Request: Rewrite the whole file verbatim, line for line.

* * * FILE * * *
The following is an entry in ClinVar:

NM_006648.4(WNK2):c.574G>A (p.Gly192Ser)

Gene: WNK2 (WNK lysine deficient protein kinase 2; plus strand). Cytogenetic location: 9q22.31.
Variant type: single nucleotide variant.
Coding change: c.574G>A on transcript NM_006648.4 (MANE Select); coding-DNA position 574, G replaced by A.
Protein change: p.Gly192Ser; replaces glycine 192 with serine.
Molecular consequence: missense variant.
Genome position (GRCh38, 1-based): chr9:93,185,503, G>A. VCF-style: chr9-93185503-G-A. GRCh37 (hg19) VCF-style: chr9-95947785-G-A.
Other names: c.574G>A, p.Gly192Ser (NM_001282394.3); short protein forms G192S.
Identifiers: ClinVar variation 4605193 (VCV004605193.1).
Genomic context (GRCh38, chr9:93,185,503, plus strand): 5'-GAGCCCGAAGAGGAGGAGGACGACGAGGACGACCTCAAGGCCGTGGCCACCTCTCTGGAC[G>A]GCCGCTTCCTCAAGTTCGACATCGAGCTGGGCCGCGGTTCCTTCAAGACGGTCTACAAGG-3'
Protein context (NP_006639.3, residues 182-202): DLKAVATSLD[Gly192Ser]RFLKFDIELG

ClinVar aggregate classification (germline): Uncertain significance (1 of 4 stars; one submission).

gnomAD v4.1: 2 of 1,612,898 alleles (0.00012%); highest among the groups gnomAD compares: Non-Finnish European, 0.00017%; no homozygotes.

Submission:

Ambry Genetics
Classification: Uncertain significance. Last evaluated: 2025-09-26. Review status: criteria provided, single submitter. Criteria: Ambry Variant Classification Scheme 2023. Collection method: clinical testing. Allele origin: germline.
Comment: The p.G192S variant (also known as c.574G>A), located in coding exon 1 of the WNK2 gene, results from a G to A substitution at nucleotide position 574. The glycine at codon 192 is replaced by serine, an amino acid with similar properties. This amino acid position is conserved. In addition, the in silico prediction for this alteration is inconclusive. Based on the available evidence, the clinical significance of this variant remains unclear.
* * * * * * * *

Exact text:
The following is an entry in ClinVar:

NM_006648.4(WNK2):c.574G>A (p.Gly192Ser)

Gene: WNK2 (WNK lysine deficient protein kinase 2; plus strand). Cytogenetic location: 9q22.31.
Variant type: single nucleotide variant.
Coding change: c.574G>A on transcript NM_006648.4 (MANE Select); coding-DNA position 574, G replaced by A.
Protein change: p.Gly192Ser; replaces glycine 192 with serine.
Molecular consequence: missense variant.
Genome position (GRCh38, 1-based): chr9:93,185,503, G>A. VCF-style: chr9-93185503-G-A. GRCh37 (hg19) VCF-style: chr9-95947785-G-A.
Other names: c.574G>A, p.Gly192Ser (NM_001282394.3); short protein forms G192S.
Identifiers: ClinVar variation 4605193 (VCV004605193.1).
Genomic context (GRCh38, chr9:93,185,503, plus strand): 5'-GAGCCCGAAGAGGAGGAGGACGACGAGGACGACCTCAAGGCCGTGGCCACCTCTCTGGAC[G>A]GCCGCTTCCTCAAGTTCGACATCGAGCTGGGCCGCGGTTCCTTCAAGACGGTCTACAAGG-3'
Protein context (NP_006639.3, residues 182-202): DLKAVATSLD[Gly192Ser]RFLKFDIELG

ClinVar aggregate classification (germline): Uncertain significance (1 of 4 stars; one submission).

gnomAD v4.1: 2 of 1,612,898 alleles (0.00012%); highest among the groups gnomAD compares: Non-Finnish European, 0.00017%; no homozygotes.

Submission:

Ambry Genetics
Classification: Uncertain significance. Last evaluated: 2025-09-26. Review status: criteria provided, single submitter. Criteria: Ambry Variant Classification Scheme 2023. Collection method: clinical testing. Allele origin: germline.
Comment: The p.G192S variant (also known as c.574G>A), located in coding exon 1 of the WNK2 gene, results from a G to A substitution at nucleotide position 574. The glycine at codon 192 is replaced by serine, an amino acid with similar properties. This amino acid position is conserved. In addition, the in silico prediction for this alteration is inconclusive. Based on the available evidence, the clinical significance of this variant remains unclear.